I will note that the boat ride was a little tricky. The seas were rough that night and we had to jump to the other boat when we were stranded — but that just made it all part of the adventure. During my stay, I met a TPG reader who recently had back surgery and had to take a different route back to the airport because the seas were so rough. If you really hate boats, you may want to think twice about staying here because there’s no way to get to the resort other than by boat from the regional airport.
Once we (finally) arrived at the property and were able to see it in daylight, it was beautiful. The resort features 50 villas — 36 on land and 14 over the ocean. There are four types of villas spread across the island: Park Villas, Park Pool Villas, Park Water Villas and Park Sunset Water Villas.
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Because the Park Hyatt is smaller than the St. Regis (there are 77 rooms at that property), there’s a much more personalized feel to it. There are plenty of opportunities to interact with other guests and even the general manager — you’ll eventually feel like you know everyone, which is one of the things I really liked about staying here.
I took a tour of all room types to give you a sense of each category:
The basic Park Villa is what you’ll get if you book an award stay, and it features a king-sized bed, private deck with table and chairs and an indoor and outdoor shower area with a terrazzo bath.
The huge bathroom in the Park Villas is nice, but the outdoor tub could be an issue if it’s raining.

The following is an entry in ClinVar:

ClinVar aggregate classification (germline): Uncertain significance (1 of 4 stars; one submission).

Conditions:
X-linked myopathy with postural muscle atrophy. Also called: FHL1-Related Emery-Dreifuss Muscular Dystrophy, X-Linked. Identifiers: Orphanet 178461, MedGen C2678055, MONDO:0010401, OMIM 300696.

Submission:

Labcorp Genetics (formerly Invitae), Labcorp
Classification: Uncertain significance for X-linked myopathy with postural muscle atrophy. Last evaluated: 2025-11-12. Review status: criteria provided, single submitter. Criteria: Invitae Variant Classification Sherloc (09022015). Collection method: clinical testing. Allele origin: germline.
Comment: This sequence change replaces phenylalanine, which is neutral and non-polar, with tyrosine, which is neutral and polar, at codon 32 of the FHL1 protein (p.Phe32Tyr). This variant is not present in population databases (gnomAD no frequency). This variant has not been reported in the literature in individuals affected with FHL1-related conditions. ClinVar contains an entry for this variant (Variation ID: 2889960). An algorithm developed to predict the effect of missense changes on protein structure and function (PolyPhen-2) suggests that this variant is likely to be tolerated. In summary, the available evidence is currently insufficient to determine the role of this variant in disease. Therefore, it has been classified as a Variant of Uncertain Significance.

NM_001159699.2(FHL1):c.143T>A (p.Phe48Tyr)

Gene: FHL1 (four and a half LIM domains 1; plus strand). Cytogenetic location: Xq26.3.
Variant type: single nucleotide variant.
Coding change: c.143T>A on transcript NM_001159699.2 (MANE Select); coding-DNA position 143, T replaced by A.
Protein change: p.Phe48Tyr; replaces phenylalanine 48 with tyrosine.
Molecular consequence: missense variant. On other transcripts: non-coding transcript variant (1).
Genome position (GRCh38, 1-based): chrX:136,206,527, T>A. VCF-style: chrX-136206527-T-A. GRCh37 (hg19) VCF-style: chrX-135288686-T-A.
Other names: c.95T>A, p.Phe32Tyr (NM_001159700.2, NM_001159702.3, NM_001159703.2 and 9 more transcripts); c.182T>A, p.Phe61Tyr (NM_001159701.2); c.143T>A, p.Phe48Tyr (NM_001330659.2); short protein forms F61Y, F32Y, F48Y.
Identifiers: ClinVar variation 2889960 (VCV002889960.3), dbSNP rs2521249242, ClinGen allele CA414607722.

The normal Globalist upgrade (previously Diamond Suite Upgrade) is to a Park Pool Villa, which is similar to the Park Villa room but comes with its own personal plunge pool. I have to admit that there’s something really alluring and sexy about the Park Pool Villas.
Once you go through the path right in front of the villa and the plunge pool, you’ll be right on the beach. Having that immediate beach access is a huge perk, but keep in mind that it’s not that private — other guests can definitely see in if they’re walking by.
For both the remaining two types of rooms (the Park Water Villa and the Park Sunset Water Villa), you’ll have to climb down a ladder to swim. The resort hasn’t cleared the coral here (which is a good thing), but I went swimming only once in the five days since the beach was a nicer experience and you don’t have to navigate sharp coral. Having immediate beach access in the Park Villas is nicer than the ladder in my opinion.
There are 14 overwater villas between the regular Park Water Villas and the Park Sunset Water Villas. The only difference between these and the regular Park Water Villa is that they’re in a more ideal position to view the surreal Maldivian sunsets. The best villa, by the way, is number 51 (more on that later).